For the first time a falcon from the nursery, adopted by wild Saker Falcons, returned to Russia after winter migration
The first Altai Saker Falcon since 2017, hatched in captivity, but raised in the nests of wild Saker Falcons of Southern Siberia, returned to Russia after winter migration. A falcon named Charmander is a participant in a unique project for the revival of Altai Saker falcons in Russia. Last Autumn the bird successfully migrated for the winter, spent 6 months in the southeast of Kazakhstan, and in May he returned safe and sound to Siberia, to the places where he grew up.
A year ago, WWF experts claimed that Altai Saker falcon restoration project can be called successful when the first falcons, which were born in captivity, but raised in the nests of wild falcons, return to Russia, to their homeland from their wintering grounds. These birds will themselves create families and give birth to new offspring, replenishing the number of the rare species of birds of prey.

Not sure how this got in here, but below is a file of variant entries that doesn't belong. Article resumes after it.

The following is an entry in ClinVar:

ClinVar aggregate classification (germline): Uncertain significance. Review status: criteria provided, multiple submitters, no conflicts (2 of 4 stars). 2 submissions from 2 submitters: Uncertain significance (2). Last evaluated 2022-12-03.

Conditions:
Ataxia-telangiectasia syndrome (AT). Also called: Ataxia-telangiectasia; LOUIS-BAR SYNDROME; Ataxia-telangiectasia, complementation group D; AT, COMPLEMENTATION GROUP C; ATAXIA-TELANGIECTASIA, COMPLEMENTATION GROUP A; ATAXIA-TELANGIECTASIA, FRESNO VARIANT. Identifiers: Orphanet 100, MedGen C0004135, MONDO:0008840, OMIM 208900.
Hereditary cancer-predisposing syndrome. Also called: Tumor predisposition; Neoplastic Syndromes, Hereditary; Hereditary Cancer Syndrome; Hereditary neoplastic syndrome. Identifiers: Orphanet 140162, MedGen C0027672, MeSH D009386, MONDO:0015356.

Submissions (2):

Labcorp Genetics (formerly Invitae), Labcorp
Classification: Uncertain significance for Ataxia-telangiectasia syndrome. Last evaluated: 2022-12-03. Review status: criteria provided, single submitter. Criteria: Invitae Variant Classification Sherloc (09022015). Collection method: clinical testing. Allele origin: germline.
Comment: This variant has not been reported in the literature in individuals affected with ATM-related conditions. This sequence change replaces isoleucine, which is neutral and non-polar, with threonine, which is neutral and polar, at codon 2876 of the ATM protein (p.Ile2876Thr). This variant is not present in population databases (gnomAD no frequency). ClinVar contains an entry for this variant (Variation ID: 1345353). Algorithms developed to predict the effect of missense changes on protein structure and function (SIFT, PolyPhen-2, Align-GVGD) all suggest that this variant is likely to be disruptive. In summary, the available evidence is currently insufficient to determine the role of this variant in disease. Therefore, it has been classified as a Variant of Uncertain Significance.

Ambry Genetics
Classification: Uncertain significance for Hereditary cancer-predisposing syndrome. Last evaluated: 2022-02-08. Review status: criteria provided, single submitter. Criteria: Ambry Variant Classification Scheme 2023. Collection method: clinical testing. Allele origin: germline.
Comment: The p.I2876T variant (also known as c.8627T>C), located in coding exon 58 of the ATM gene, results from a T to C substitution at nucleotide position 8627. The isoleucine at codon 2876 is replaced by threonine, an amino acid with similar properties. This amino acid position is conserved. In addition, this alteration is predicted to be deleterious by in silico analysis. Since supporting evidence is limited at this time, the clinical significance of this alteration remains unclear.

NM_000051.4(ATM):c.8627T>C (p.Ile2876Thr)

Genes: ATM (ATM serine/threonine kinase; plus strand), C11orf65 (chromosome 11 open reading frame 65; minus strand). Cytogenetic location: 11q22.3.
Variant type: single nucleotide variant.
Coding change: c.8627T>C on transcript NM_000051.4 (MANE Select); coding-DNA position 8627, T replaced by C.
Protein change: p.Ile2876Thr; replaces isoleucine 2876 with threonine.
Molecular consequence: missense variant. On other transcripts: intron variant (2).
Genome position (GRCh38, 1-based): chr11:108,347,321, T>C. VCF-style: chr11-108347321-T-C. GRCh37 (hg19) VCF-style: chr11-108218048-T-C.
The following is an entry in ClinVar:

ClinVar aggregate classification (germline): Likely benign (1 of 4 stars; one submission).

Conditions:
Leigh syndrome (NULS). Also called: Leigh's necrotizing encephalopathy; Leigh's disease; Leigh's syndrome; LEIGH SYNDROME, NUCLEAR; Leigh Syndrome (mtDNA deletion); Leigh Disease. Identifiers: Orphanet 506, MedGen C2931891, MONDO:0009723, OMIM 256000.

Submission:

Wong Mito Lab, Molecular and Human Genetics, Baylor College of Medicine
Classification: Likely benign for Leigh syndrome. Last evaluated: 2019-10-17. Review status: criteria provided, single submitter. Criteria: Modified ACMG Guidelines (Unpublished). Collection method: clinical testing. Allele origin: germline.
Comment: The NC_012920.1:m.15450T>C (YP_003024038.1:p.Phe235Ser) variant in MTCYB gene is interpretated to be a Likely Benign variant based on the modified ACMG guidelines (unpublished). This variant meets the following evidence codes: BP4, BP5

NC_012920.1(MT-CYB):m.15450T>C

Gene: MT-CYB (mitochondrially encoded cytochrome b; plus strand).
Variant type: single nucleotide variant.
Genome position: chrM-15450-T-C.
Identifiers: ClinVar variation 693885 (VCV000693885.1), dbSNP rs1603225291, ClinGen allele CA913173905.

The ornithologists will continue to monitor Charmander’s migration in Russia. A GPS/GSM tracker, placed on the back of a bird, tells scientists of the coordinates of a place once a day.
The excitement of the scientists about Charmander arriaval back to Russia becomes clear when you track the fates of the other Saker falcons tagged by GPS/GSM transmitters within the projects’ frames. Of the 32 falcons tagged by GPS trackers since 2017:
• 9 were caught by poachers,
• 9 killed by other predators,
• 5 died on power lines from electric shock,
• 6 disappeared from communications and their fate is unknown.
Only 3 Saker Falcons (2 native and 1 nursery bird) survived. The tracking results confirm the seriousness of the threats to the Saker falcon both in Russia and along the migration routes.